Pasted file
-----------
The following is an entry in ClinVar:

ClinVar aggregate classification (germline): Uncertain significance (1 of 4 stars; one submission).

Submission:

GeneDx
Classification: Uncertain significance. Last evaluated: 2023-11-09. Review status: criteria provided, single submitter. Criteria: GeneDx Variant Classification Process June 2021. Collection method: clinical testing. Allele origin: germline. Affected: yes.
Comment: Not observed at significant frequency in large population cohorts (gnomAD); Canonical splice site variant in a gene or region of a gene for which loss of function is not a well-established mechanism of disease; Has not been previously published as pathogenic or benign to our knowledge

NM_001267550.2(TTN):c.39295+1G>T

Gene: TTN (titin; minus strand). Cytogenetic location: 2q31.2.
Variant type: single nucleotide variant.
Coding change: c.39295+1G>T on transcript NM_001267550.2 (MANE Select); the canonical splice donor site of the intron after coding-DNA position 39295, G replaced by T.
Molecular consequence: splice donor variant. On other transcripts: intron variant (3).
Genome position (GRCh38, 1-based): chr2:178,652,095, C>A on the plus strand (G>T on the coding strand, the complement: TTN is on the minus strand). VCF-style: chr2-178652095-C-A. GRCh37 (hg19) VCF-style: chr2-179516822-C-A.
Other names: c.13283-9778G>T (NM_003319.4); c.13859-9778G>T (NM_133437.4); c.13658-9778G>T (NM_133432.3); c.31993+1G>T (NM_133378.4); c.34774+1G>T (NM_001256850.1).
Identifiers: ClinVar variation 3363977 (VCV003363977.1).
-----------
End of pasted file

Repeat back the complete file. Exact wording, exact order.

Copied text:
The following is an entry in ClinVar:

ClinVar aggregate classification (germline): Uncertain significance (1 of 4 stars; one submission).

Submission:

GeneDx
Classification: Uncertain significance. Last evaluated: 2023-11-09. Review status: criteria provided, single submitter. Criteria: GeneDx Variant Classification Process June 2021. Collection method: clinical testing. Allele origin: germline. Affected: yes.
Comment: Not observed at significant frequency in large population cohorts (gnomAD); Canonical splice site variant in a gene or region of a gene for which loss of function is not a well-established mechanism of disease; Has not been previously published as pathogenic or benign to our knowledge

NM_001267550.2(TTN):c.39295+1G>T

Gene: TTN (titin; minus strand). Cytogenetic location: 2q31.2.
Variant type: single nucleotide variant.
Coding change: c.39295+1G>T on transcript NM_001267550.2 (MANE Select); the canonical splice donor site of the intron after coding-DNA position 39295, G replaced by T.
Molecular consequence: splice donor variant. On other transcripts: intron variant (3).
Genome position (GRCh38, 1-based): chr2:178,652,095, C>A on the plus strand (G>T on the coding strand, the complement: TTN is on the minus strand). VCF-style: chr2-178652095-C-A. GRCh37 (hg19) VCF-style: chr2-179516822-C-A.
Other names: c.13283-9778G>T (NM_003319.4); c.13859-9778G>T (NM_133437.4); c.13658-9778G>T (NM_133432.3); c.31993+1G>T (NM_133378.4); c.34774+1G>T (NM_001256850.1).
Identifiers: ClinVar variation 3363977 (VCV003363977.1).